Elijah Cummings—and nobody ever has been more worthy of his first name than he was—never wavered, never faltered, and never took one step backwards in his defense of the Constitution and the rule of law. To borrow a turn of phrase from the late Rep. Barbara Jordan, as she was contemplating the impeachment of another criminal president: Elijah Cummings’ faith in the Constitution was whole, it was complete, and he didn’t plan to sit there and be an idle spectator to the diminution, the subversion, the destruction of it. He was, as Thomas Paine wrote, a winter soldier of the first rank.

These are the times that try men’s souls. The summer soldier and the sunshine patriot will, in this crisis, shrink from the service of their country; but he that stands it now, deserves the love and thanks of man and woman. Tyranny, like hell, is not easily conquered; yet we have this consolation with us, that the harder the conflict, the more glorious the triumph. What we obtain too cheap, we esteem too lightly: it is dearness only that gives every thing its value.

Paine fought for a golden ideal. Elijah Cummings fought to keep it alive against all the forces that would coin it into cheap brass. They would like each other a great deal, I’m thinking today.

Doonesbury — aging gracefully?

Saturday, October 19, 2019

Friday, October 18, 2019

Thursday, October 17, 2019

Get The Hook

John Lithgow reviews Trump’s performance.

As bad a president as Mr. Trump has been, he’s an even worse entertainer. He reads scripted lines like a panic-stricken schoolboy at a middle school assembly. He mangles every attempt at irony, self-mockery or, God forbid, an actual joke. He cravenly fills the hall for every rally with a hopped-up claque drawn from his hard-core base. And he can be grotesquely inappropriate at his public appearances, as when he babbled inanely about crowd size and margins of victory on recent condolence visits to Ohio and Texas after mass shootings in those states.

Pause for a moment and recall No-Drama Barack Obama. Remember when we would whine about how aloof and deliberative he was? Maybe there was some truth to that complaint but, wow, did that man know how to choose his moments.

Think about the time when, during his eulogy for the pastor Clementa Pinckney, slain in his Charleston, S.C., church in 2015, Mr. Obama began to softly sing “Amazing Grace.” Can you imagine a greater contrast or a sterner rebuke to the broad grin and upturned thumb of our current president after the Walmart shooting this past summer in El Paso?

It is dispiriting to watch the wretched excesses of Mr. ­­­Trump’s slapstick presidency and the rabid audience he commands. But there may be an upside to his crude performance art. His relentless lies, impulsive acts and gassy pronouncements have emboldened American journalists and quickened their senses.

And just as heartening, the Trump phenomenon has sharpened the wits of a whole new breed of entertainers. These are the daring TV comics who gleefully turn Mr. Trump’s outrages against him every night of the week: Stephen Colbert, John Oliver, Seth Meyers and others.

As entertainers, they are everything Mr. Trump is not. They’re smart, informed, disciplined, self-aware and genuinely funny. Not a single item in the day’s news goes unexamined by these warrior satirists, and unlike the late-night comfort food of days past, their comedy is heightened by the bright fire of their anger.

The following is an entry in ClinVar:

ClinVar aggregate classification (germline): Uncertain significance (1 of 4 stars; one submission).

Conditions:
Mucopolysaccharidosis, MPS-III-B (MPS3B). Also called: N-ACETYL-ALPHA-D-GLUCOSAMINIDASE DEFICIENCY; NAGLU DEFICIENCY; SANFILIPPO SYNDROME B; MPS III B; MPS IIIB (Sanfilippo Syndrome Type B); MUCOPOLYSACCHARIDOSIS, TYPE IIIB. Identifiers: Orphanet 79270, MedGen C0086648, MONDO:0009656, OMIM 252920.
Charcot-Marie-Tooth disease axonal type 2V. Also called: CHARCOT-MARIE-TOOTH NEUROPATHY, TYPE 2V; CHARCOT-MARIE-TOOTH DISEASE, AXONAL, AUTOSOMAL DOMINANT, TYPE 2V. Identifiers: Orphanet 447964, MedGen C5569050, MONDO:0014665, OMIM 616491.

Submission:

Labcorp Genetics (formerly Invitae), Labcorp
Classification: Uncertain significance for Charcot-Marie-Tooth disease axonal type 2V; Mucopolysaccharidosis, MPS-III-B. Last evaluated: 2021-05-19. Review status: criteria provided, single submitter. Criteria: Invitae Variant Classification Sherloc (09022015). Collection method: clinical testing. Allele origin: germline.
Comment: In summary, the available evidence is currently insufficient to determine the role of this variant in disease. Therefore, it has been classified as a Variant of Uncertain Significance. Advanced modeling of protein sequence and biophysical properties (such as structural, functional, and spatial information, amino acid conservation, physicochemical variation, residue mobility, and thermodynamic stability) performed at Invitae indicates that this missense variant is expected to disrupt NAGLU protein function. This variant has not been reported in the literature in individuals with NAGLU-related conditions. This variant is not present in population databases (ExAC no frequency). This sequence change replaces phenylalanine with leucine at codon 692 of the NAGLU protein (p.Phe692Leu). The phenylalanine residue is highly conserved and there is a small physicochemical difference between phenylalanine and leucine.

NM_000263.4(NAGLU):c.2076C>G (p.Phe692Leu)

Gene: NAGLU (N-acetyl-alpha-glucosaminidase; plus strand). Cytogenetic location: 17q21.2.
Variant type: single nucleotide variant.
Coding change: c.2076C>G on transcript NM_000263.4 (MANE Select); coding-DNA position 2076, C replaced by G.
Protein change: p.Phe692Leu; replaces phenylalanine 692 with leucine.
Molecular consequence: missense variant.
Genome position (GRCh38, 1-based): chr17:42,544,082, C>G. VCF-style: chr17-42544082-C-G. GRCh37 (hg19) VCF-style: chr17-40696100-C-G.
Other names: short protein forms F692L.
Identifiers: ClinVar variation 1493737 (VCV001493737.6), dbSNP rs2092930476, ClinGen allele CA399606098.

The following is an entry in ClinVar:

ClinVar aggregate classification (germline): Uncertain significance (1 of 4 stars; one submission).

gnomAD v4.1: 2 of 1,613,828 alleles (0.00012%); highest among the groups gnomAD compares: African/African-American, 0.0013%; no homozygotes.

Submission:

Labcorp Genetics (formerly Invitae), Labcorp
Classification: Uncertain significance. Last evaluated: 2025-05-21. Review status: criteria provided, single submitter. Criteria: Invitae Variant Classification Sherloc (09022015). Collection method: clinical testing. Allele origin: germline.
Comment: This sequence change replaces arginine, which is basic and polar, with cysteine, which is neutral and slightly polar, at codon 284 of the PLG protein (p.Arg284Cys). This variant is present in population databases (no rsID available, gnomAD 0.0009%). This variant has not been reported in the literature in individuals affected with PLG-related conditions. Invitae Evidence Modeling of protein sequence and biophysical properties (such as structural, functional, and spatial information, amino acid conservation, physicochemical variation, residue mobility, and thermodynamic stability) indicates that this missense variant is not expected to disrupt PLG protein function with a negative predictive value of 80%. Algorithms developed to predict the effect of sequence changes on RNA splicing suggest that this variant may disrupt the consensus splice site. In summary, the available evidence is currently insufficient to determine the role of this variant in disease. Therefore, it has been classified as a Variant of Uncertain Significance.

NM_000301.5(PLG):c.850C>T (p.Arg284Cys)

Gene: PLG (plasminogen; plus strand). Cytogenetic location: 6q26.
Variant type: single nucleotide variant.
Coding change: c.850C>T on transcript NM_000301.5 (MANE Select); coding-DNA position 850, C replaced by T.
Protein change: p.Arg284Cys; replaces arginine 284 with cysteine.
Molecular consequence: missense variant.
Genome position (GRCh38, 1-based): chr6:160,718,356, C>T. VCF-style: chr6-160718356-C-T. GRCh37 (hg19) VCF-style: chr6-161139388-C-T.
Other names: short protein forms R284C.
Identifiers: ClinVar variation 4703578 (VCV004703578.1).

Entertainment, it turns out, ain’t beanbag.

And this show should have closed out of town.

For All To See

Everybody loses their shit every now and then.  If you’re in a very high-profile job with urgent matters coming at you in every direction and everyone expects you to make very tough decisions, you’re going to let off steam.  But you don’t do it in front of people who will walk outside and tell a gaggle of reporters that they just saw someone turn into a six-year-old brat in front of them.  You keep it together until the doors are closed and there’s no one who can hear you.

Not this guy.

Trump faced off against both parties in Congress on Wednesday in an extraordinary confrontation over his decision to abandon America’s Kurdish allies as the vast majority of House Republicans joined Democrats to condemn his policy in an overwhelming vote.

Mr. Trump found himself increasingly isolated after withdrawing troops from Syria and clearing the way for a Turkish offensive against Kurds who had fought alongside the United States. The president all but washed his hands of the conflict, saying that it “has nothing to do with us,” generating withering criticism from Republicans and leading to a stormy clash with Speaker Nancy Pelosi.

Bereft of supporters and under pressure from an impeachment inquiry, Mr. Trump spent much of the day defending his decision and lashing out against rivals. He dismissed the Kurds, who until last week shared outposts with American soldiers, saying they were “no angels” and fought for money. And he berated Ms. Pelosi as a “third-grade politician” or “third-rate politician,” depending on the version, prompting Democrats to walk out of a White House meeting.

“I think now we have to pray for his health,” Ms. Pelosi told reporters afterward. “This was a very serious meltdown on the part of the president.” She said Mr. Trump seemed “very shaken up” by the cascade of criticism.

Mr. Trump said it was the other way around. “Nancy Pelosi needs help fast!” he wrote on Twitter. “She had a total meltdown in the White House today. It was very sad to watch. Pray for her, she is a very sick person!”